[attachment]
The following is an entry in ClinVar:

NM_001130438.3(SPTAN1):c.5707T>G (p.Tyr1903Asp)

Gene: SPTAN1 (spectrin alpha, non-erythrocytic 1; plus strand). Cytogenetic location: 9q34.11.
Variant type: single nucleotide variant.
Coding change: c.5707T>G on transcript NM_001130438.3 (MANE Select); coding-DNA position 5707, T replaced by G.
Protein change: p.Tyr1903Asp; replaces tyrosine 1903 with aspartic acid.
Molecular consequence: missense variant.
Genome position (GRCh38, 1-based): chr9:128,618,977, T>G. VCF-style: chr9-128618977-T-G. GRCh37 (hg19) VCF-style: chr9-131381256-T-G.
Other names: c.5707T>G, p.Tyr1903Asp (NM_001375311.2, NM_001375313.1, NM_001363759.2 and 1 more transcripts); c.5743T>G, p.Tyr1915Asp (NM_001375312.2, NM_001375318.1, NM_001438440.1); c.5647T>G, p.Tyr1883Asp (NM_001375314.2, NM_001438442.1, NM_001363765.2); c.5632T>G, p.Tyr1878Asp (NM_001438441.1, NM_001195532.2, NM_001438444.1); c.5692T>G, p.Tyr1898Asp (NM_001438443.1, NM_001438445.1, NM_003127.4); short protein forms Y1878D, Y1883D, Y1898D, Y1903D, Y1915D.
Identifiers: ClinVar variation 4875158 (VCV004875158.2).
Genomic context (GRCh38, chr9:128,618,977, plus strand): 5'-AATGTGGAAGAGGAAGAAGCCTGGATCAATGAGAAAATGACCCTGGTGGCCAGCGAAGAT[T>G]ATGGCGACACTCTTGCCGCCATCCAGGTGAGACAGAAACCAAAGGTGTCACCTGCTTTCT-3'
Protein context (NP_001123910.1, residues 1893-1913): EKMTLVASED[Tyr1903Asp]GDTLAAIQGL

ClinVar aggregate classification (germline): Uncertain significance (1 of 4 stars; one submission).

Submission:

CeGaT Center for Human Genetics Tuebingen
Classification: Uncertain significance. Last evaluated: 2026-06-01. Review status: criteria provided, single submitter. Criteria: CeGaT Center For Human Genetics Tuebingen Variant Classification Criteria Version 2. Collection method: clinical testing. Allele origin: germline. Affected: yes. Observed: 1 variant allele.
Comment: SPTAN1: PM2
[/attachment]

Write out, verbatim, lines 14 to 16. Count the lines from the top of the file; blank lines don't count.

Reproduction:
Submission:

CeGaT Center for Human Genetics Tuebingen
Classification: Uncertain significance. Last evaluated: 2026-06-01. Review status: criteria provided, single submitter. Criteria: CeGaT Center For Human Genetics Tuebingen Variant Classification Criteria Version 2. Collection method: clinical testing. Allele origin: germline. Affected: yes. Observed: 1 variant allele.